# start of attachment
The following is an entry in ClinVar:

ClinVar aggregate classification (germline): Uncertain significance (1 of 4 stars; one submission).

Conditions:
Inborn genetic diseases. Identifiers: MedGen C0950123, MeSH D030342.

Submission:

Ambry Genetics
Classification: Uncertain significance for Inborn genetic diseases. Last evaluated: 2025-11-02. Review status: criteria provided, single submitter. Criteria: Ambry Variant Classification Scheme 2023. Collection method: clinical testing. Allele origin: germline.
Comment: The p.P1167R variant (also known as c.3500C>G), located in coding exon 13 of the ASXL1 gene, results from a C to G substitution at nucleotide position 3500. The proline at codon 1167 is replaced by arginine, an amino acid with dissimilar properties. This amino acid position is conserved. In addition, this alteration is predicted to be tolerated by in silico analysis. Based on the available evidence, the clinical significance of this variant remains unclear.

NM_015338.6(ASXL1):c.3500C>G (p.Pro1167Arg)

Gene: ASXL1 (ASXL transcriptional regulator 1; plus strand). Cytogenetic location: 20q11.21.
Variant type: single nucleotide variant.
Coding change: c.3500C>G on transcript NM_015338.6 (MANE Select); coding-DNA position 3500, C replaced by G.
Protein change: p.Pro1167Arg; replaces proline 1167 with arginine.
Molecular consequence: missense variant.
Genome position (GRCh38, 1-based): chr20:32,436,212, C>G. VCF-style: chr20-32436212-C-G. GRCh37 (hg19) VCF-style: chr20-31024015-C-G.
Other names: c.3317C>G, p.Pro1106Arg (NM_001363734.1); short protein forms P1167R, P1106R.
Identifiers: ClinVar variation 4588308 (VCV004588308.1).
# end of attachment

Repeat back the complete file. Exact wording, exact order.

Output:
The following is an entry in ClinVar:

ClinVar aggregate classification (germline): Uncertain significance (1 of 4 stars; one submission).

Conditions:
Inborn genetic diseases. Identifiers: MedGen C0950123, MeSH D030342.

Submission:

Ambry Genetics
Classification: Uncertain significance for Inborn genetic diseases. Last evaluated: 2025-11-02. Review status: criteria provided, single submitter. Criteria: Ambry Variant Classification Scheme 2023. Collection method: clinical testing. Allele origin: germline.
Comment: The p.P1167R variant (also known as c.3500C>G), located in coding exon 13 of the ASXL1 gene, results from a C to G substitution at nucleotide position 3500. The proline at codon 1167 is replaced by arginine, an amino acid with dissimilar properties. This amino acid position is conserved. In addition, this alteration is predicted to be tolerated by in silico analysis. Based on the available evidence, the clinical significance of this variant remains unclear.

NM_015338.6(ASXL1):c.3500C>G (p.Pro1167Arg)

Gene: ASXL1 (ASXL transcriptional regulator 1; plus strand). Cytogenetic location: 20q11.21.
Variant type: single nucleotide variant.
Coding change: c.3500C>G on transcript NM_015338.6 (MANE Select); coding-DNA position 3500, C replaced by G.
Protein change: p.Pro1167Arg; replaces proline 1167 with arginine.
Molecular consequence: missense variant.
Genome position (GRCh38, 1-based): chr20:32,436,212, C>G. VCF-style: chr20-32436212-C-G. GRCh37 (hg19) VCF-style: chr20-31024015-C-G.
Other names: c.3317C>G, p.Pro1106Arg (NM_001363734.1); short protein forms P1167R, P1106R.
Identifiers: ClinVar variation 4588308 (VCV004588308.1).